When someone commits a crime, especially a particularly nasty one, we often get a little warm glow upon hearing that they’ve been caught and will spend X number of years (possibly life, possibly death), in prison. It’s a feel-good sentence; not as much so as the death penalty, but it’s there, and there’s no doubt about it. We also like to fantasize about prison being harsh and unpleasant, and if it was someone we really disliked, we hope like hell that they get raped in prison. That’ll learn ’em!
The United States puts more of its population, as a percentage, behind bars than any other. We’re at the top. We’re ahead of Russia, China, North Korea, Iran, Syria, and other places we really dislike and don’t want to be like. To be fair, in this case, we aren’t; we’re worse. Now, again, to be fair, lots of those countries just straight-up murder their prisoners and do so at a much higher rate than we do. But that’s no excuse.
Let us consider the points of prison. I’d say there are two points; punishment and protecting society. We can throw in revenge and reform as two smaller, sub-points, if we like.
I won’t argue that society has no business protecting itself, because it absolutely does. There are those people who are in prison now, and probably should be there until they die. These are people who are dangerous to themselves and to others, and will always be. I’d absolutely be ok with keeping someone like Charles Manson in prison until he dies, though even then, I think the state should have to go in periodically and prove that he needs to be kept there. We kind of have that now, with parole boards and the like, but I’d rather the burden of proof be on the state to convince people that he, or anyone else, must remain in prison.
Now we move onto the punishment discussion. Punishment is a fairly nebulous concept in many ways. Its ultimate goal is to motivate someone, through negative reinforcement, to not do what they shouldn’t be doing.
I don’t think I want the government in the business of punishing people. I just don’t. It makes me more and more uncomfortable the more that I think about it. I don’t like the idea of a government employee like a teacher spanking a child “to teach them a lesson”. By the same token, I don’t like the idea of the government locking up someone “to teach them a lesson”. That isn’t the government’s job.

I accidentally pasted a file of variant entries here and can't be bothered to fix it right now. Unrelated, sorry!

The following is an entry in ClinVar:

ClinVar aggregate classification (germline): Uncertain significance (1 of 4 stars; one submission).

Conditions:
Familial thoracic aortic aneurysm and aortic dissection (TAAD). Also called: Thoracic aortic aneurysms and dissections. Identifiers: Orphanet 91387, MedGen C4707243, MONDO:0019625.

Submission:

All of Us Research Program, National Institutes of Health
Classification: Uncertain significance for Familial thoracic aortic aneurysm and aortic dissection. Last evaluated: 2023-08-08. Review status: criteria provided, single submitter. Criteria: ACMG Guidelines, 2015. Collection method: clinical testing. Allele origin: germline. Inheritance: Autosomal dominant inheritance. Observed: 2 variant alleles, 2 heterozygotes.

I’d like prison to become an option of very last resort. I’d like it to require a special sentencing hearing and have it treated with the same weight with which we now handle capital punishment (that word again…). If this sounds familiar, it’s because I wrote a bit about it before. I said that prison should be reserved only for those who commit violent crimes, and that everyone else should be given other options.
Now I’d like to take that even farther. I’d like to suggest that except in cases of extreme violence, no one should ever spend a day in prison.
This is a radical concept. It would require a complete reworking of how we handle convicted criminals, as well as the way we treat those who are not yet convicted of a crime, but are spending time in jail awaiting trial because they’re too poor to afford bail (another thing I want to have changed). It would require us to focus, and focus hard, on reforming felons. Training them to do new jobs, giving them an education, and generally helping them to see that they can have a life that doesn’t include the crime they committed. A life beyond being a criminal.
I’m not entirely sure what form this would take. Clearly you’d need a network of something like halfway houses for a lot of the people who would otherwise be imprisoned (we can assume that many are either homeless or come from home environments that are, for one reason or another, not suitable). You’d need a system to make sure people participated in their education/job training/counseling/drug treatment/whatever.
We have something like this already, in many ways. Often with first-time offenders, judges will give them a suspended sentence, that is contingent upon them doing X, Y and Z things. This could be “finding and keeping a job”, or “finishing high school”, or the like. All we’d really have to do is expand that into a more formalized system where the default setting is a suspended sentence. If the convicted comply and finish everything the judge has ordered, let the conviction be struck from their record.
Setting up a network of treatment facilities, halfway houses, expanded educational facilities, job training sites, and the like won’t be cheap. But you know what else isn’t cheap? Prison. Prisons are expensive as fuck, and each prisoner costs, on average, $29,000 per year. If, instead, that money was largely funneled away from prisons into these other programs, and the convicts had jobs, where they were paying taxes and perhaps some percentage of income toward the costs of their programs, well, wouldn’t that be a much better way to spend money?
Of course there would continue to be those who wouldn’t get with the program, and that’s a shame. We’d have to set up some sort of graduated system to deal with that and that would, almost certainly, require some time behind bars in extreme cases. I’m willing to accept that if we must. But I’d still like the vast majority to never spend a single day or night behind bars. It’s better for them, it’s better for society, and it would make us actually deal with the problem people of our nation, rather than just throwing them aside.